11 Books You Need To Read If You Love Southern Food

From cookbooks to food essays to documentary reportage.

Southern food has been in the spotlight for quite some time now. The country is in love. Between the fried chicken, biscuits, barbecue and pickles, it's easy to see why. The cuisine is so comforting, so heart-warming, it has made many rational people secretly wish they could shed their own heritage for an upbringing in that warmer part of the country. (Or at least had a good excuse to move there.)

But since we can't change that, the next best thing to having grown up with these foods is to learn about them. And to school yourself on all things Southern food -- aside from eating, which you should do a lot of -- is to read about it.

We recently had the opportunity to attend the Southern Food Writing Conference, where we got to spend two full days with some of the most inspired Southern writers of our times -- John T. Edge and Ronni Lundy, to name a couple. They shared with us some of the books about Southern food culture that they find to be the most important, and we're here to share them with you. From cookbooks to food essays to documentary reportage, here are 11 of the books that will pique your curiosity about Southern food and culture.

If you want a better understanding of the reality of the civil rights movement, John T. Edge recommends you read 'A Mind To Stay Here.'
John Egerton was an American journalist known for his poignant writing on civil rights movement, Southern food and Southern culture.

A Mind to Stay Here: Profiles from the South, by John Egerton
For a look at Southern Food overall -- in restaurants or at home -- John T. Edge recommends 'Southern Food.'
If you have hopes of becoming an "honorary Southern" one day, read and cook from the man who's done it in 'Smoke & Pickles.'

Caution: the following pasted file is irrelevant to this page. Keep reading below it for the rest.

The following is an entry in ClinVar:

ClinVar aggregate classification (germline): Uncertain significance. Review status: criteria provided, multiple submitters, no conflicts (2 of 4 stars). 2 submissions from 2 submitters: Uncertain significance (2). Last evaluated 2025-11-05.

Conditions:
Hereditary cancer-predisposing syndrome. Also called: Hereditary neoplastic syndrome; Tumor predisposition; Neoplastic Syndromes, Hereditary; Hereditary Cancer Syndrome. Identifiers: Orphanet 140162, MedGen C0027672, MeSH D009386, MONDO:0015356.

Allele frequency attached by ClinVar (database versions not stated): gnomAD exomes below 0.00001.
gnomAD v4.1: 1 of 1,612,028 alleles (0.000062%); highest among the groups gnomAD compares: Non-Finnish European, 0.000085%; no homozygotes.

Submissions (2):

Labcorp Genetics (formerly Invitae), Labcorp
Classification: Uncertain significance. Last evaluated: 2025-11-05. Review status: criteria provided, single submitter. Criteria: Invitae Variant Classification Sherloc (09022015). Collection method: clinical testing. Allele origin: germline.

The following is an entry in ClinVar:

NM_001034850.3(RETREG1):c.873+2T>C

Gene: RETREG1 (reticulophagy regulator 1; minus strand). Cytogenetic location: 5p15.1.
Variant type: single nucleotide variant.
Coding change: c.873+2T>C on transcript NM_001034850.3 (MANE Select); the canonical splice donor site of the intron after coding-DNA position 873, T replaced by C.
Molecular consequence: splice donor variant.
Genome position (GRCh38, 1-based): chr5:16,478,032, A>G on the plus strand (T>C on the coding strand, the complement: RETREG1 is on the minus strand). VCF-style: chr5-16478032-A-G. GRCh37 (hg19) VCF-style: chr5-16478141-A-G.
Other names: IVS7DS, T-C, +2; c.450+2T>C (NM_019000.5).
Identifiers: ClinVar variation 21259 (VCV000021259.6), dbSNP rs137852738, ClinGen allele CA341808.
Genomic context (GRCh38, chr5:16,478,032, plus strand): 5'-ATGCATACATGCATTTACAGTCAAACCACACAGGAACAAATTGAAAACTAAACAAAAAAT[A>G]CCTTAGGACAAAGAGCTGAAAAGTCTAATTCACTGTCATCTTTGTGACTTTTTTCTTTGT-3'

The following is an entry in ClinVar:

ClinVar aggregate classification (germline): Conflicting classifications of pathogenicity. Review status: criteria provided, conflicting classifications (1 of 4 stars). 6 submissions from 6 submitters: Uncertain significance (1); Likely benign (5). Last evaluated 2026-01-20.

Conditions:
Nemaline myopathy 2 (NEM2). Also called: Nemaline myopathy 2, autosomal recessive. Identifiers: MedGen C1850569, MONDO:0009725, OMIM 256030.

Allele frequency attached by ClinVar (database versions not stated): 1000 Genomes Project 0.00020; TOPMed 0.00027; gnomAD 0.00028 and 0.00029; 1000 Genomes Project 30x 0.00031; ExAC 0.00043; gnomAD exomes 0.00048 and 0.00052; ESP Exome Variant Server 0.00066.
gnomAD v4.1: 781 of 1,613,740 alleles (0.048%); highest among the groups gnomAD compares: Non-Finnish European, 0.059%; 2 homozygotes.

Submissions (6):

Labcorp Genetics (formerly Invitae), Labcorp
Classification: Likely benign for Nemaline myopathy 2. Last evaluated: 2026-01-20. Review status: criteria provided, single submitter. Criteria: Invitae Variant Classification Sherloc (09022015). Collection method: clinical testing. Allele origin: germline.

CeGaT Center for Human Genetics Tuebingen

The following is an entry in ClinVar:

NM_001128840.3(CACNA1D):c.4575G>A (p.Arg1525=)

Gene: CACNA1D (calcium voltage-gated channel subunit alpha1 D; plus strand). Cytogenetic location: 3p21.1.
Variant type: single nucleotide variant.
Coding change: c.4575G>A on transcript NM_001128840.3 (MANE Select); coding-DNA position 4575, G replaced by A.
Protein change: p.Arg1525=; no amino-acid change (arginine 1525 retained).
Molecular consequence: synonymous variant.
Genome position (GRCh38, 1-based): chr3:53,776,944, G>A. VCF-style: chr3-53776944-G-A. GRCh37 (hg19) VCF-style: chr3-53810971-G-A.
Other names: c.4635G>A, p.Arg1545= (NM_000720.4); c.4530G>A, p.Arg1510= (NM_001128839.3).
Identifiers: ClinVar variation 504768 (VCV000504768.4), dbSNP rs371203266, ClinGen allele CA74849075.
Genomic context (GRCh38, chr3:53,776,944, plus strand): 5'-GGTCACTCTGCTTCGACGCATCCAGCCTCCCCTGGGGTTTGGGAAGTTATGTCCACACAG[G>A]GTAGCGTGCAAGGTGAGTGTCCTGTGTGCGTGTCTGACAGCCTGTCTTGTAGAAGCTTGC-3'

For a taste of old fashioned country cooking from a small Virginia Piedmont farming community, you want Edna Lewis' 'The Taste Of Country Cooking.'
If you want to know every aspect of public food in the South, read 'Southern Belly.'
If you're obsessed with soul food, you need to read Adrian Miller's 'Soul Food.'
Miller's book is, as he puts it, "really a love letter to African American cooks."

Soul Food: The Surprising Story of an American Cuisine, One Plate at a Time, by Adrian Miller, $42.52
If you want to master Southern biscuits, you should get your hands on 'Callie's Biscuits & Southern Traditions.'
If you want to know EVERYTHING you can possibly know about Southern food, read every edition of 'Cornbread Nation.'
This compilation of food writing on and in the South is nothing short of amazing. There are seven of them and you should read them all. The latest one was edited by Francis Lam and John T. Edge.

Cornbread Nation 7: The Best of Southern Food Writing, by Francis Lam and John T. Edge, $18,60
If you want to learn about the history of Southern farm women cooking and making a living, John T. Edge recommends 'Mama Learned Us To Work.'
If you want food from the Mountain South, get Ronni Lundy's 'Shuck Beans, Stack Cakes, and Honest Fried Chicken.'
If you want a new and modern take on Southern food, try the cookbook 'Pickle, Pigs & Whiskey.'

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